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Slavery in Ethiopia

Slavery in Ethiopia has existed for centuries. The practice formed an integral part of the Afro-Asiatic-dominated Ethiopian society, from its earliest days through to the 20th century. Slaves were traditionally drawn from the Nilotic Shanqella populations inhabiting Ethiopia's southern hinterland. War captives were another source of slaves, though the perception, treatment and duties of these prisoners was markedly different.[1] Slaves were also sold abroad as part of the Arab slave trade, serving as concubines, bodyguards, servants and treasurers.[2] In response to pressure by Western Allies of World War II, Ethiopia officially abolished slavery and involuntary servitude after having regained its independence in 1942. On 26 August 1942, Haile Selassie issued a proclamation outlawing slavery.[3]


Main article: Shanqella

Slavery was fundamental to the social, political and economic order of medieval Ethiopia. Racism in the territory was traditionally mainly directed at the Nilotic ethnic minorities, as well as other individuals with similarly pronounced "Negroid" physical features. Collectively, these groups are locally known as Shanqella or barya, derogatory terms originally denoting slave descent, irrespective of the individual's family history.[4][5]

Historically, the Shanqella constituted most of the slave labour in the ruling local Afro-Asiatic societies.[6] The Abyssinians were also noted as having actively hunted the Shanqella during the 19th century.[7] Following the abolition of the slave trade in the 1940s, the freed Shanqella and barya were typically employed as unskilled labour.[6]

Traditionally, racism against perceived barya transcended class and remained in effect regardless of social position or parentage.[8] Although other populations in Ethiopia also faced varying degrees of discrimination, little of that adversity was by contrast on account of racial differences. It was instead more typically rooted in disparities in class and competition for economic status. The Oromo and Gurage were thus, for example, not considered by the highlander groups as being racially barya, owing to their similar physical features and common Afro-Asiatic ancestry.[6]

In terms of traditional perceptions, the Shanqella likewise racially contrast themselves from the Afro-Asiatic populations. The Anywaa (Anuak) Nilotes of southern Ethiopia consequently regard the Amhara, Oromo, Tigray and other Afro-Asiatic groups collectively as gaala ("red") in contradistinction to themselves.[9]



In Ethiopia, slavery was legal and widespread; slave raiding was endemic in some areas, and slave trading was a fact of life.[10] The largest slavery-driven polity in the Horn of Africa before the nineteenth century was the Ethiopian Empire. [11]

In 1880, Menelik II, the Amhara ruler of the Ethiopian province of Shoa, began to overrun Oromia. This was largely in retaliation for the Zemene Mesafint ("Era of the Princes"), a period during which a succession of Oromo feudal rulers dominated the highlanders. Chief among these was the Yejju dynasty, which included Aligaz of Yejju and his brother Ali I of Yejju. Ali I founded the town of Debre Tabor, which became the dynasty's capital.[12]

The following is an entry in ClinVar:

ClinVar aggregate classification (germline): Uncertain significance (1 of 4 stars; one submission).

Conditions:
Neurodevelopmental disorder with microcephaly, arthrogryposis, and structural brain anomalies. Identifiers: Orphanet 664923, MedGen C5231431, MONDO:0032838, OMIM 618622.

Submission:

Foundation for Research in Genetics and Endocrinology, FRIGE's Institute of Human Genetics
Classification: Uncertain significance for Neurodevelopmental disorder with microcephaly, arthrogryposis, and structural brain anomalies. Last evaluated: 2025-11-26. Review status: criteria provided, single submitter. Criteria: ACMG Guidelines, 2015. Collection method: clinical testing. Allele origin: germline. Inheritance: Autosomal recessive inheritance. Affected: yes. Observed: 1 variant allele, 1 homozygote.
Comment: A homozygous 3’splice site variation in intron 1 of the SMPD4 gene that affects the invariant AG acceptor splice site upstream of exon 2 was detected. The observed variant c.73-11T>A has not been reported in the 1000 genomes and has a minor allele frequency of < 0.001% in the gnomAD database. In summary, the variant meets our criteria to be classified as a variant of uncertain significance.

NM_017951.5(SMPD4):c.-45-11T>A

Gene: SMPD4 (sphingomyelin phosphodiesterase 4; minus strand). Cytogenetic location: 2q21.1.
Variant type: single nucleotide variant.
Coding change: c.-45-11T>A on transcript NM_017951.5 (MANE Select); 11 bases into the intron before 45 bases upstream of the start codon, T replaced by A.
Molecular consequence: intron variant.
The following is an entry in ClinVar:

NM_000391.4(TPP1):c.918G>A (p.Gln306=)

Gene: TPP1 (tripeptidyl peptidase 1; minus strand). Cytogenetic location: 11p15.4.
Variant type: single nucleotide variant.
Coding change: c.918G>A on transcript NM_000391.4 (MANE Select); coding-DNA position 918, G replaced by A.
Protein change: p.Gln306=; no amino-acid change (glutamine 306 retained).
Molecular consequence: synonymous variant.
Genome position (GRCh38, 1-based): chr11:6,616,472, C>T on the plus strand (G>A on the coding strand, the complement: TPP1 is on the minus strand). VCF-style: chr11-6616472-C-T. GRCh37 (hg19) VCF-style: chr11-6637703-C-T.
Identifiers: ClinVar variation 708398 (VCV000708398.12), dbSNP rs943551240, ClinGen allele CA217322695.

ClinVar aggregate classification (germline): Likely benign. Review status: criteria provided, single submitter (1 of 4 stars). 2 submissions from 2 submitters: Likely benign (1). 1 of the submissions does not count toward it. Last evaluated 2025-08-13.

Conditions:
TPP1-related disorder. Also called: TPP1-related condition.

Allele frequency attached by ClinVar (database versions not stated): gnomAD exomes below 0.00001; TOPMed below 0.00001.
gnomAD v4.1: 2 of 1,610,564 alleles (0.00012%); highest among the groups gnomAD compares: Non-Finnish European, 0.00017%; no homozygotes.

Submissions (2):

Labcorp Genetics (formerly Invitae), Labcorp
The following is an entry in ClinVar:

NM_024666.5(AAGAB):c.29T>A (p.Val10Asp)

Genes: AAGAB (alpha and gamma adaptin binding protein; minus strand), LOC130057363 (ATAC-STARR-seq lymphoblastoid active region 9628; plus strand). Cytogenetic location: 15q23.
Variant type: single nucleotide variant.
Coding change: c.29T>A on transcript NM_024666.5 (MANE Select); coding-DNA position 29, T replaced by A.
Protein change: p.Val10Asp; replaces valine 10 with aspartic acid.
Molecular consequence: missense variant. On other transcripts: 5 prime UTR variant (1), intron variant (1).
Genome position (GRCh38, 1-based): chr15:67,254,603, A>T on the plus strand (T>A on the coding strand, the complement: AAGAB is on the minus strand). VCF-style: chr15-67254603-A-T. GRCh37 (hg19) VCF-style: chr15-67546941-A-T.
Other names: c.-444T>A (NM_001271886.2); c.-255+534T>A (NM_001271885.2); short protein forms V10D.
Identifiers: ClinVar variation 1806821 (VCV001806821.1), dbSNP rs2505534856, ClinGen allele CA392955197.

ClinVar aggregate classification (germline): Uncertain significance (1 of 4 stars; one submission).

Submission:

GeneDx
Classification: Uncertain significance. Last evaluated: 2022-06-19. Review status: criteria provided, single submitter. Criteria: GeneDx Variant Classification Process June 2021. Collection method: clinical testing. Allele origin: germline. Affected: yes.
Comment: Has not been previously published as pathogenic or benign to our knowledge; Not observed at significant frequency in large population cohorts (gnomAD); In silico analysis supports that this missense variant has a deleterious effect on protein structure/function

In 1889, Menelik II became emperor of Ethiopia. He thereafter set out to conquer Oromia, completely annexing the territory by 1900. The Oromo inhabitants were subsequently severely repressed by Menelik's troops, with the majority reduced to tenancy and paying heavy tributes for the use of land. Thousands were killed, and large numbers were also sold into slavery.[13] Menelik II and Queen Taitu personally owned 70,000 slaves.[14]

By the second half of the nineteenth century, Ethiopia provided an ever increasing number of slaves for the slave trade, as the geographical focus of the trade had shifted from the Atlantic basin to Ethiopia, the Nile basin and Southeast Africa down to Mozambique.[10]

The nineteenth century witnessed an unprecedented growth in slavery in the country, especially in southern Oromo towns, which expanded as the influx of slaves grew. In the Christian highlands, especially in the province of Shoa, the number of slaves was quite large by the mid-century.[10] However, despite the war raids, the Oromo were not considered by the highlander groups as being racially barya, owing to their common Afro-Asiatic ancestry.[1]


Slavery was mainly domestic but as practiced within Ethiopia differed depending on the class of slaves in question. The "black" (Negroid) Shanqalla slaves in general sold for cheap. They were also mainly assigned hard work in the house and field.[1]

On the other hand, the "red" Oromo/Galla and Sidama slaves had a much higher value and were carefully sorted according to occupation and age: Very young children up to the age of ten were referred to as Mamul. Their price was slightly lower than that of ten- to sixteen-year-old boys. Known as Gurbe, the latter young males were destined for training as personal servants. Men in their twenties were called Kadama. Since they were deemed beyond the age of training, they sold for a slightly lower price than the Gurbe. A male's value thus decreased with age. The most esteemed and desired females were girls in their teens, who were called Wosif. The most attractive among them were destined to become wives and concubines. Older women were appraised in accordance with their ability to perform household chores as well as their strength.[1]

Arab slave trade

Main article: Arab slave trade
File:Map Slave Routes Ethiopia.jpg
Historical routes of the Ethiopian slave trade.

The Indian Ocean slave trade was multi-directional and changed over time. To meet the demand for menial labor, slaves sold to Muslim slave traders by local slave raiders, Ethiopian chiefs and kings from the interior, were sold over the centuries to customers in Egypt, the Arabian peninsula, the Persian Gulf, India, the Far East, the Indian Ocean islands, Somalia and Ethiopia.[15]